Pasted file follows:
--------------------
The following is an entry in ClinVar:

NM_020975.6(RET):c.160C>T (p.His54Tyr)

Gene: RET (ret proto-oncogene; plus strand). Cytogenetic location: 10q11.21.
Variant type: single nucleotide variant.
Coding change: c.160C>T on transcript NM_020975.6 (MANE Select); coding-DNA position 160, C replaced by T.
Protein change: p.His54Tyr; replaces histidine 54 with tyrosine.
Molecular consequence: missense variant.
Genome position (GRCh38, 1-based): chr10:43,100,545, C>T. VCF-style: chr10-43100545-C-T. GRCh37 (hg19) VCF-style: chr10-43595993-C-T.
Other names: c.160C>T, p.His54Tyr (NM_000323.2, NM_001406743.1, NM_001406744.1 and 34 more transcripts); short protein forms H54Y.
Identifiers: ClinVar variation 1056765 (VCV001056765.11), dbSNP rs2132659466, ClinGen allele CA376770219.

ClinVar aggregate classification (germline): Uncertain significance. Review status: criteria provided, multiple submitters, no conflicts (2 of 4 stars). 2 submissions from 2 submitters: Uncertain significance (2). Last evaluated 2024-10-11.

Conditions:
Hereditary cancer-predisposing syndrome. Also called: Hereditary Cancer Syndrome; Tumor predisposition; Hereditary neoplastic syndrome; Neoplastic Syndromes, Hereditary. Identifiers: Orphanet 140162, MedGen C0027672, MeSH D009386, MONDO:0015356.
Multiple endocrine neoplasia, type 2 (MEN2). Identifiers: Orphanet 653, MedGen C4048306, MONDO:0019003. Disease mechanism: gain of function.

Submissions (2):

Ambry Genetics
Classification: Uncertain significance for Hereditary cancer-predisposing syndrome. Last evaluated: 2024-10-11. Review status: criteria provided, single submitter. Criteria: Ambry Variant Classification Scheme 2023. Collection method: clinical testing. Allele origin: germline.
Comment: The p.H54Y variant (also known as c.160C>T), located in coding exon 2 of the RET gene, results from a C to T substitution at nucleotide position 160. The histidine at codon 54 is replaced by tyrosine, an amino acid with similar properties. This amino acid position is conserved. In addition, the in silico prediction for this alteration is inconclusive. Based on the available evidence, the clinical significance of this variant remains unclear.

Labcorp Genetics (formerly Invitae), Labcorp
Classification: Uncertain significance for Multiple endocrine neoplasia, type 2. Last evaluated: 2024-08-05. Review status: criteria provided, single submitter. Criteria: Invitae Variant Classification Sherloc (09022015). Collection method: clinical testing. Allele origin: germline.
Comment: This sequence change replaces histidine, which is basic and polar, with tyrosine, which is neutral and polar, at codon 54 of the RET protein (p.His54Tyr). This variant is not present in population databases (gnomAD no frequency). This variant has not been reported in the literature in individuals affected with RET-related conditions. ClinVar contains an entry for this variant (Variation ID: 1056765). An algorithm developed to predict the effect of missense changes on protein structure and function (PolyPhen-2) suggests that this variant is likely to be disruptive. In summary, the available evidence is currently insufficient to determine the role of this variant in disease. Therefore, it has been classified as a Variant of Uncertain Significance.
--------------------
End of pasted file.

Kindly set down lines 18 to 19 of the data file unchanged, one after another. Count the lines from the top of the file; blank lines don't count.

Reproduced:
Comment: The p.H54Y variant (also known as c.160C>T), located in coding exon 2 of the RET gene, results from a C to T substitution at nucleotide position 160. The histidine at codon 54 is replaced by tyrosine, an amino acid with similar properties. This amino acid position is conserved. In addition, the in silico prediction for this alteration is inconclusive. Based on the available evidence, the clinical significance of this variant remains unclear.

Labcorp Genetics (formerly Invitae), Labcorp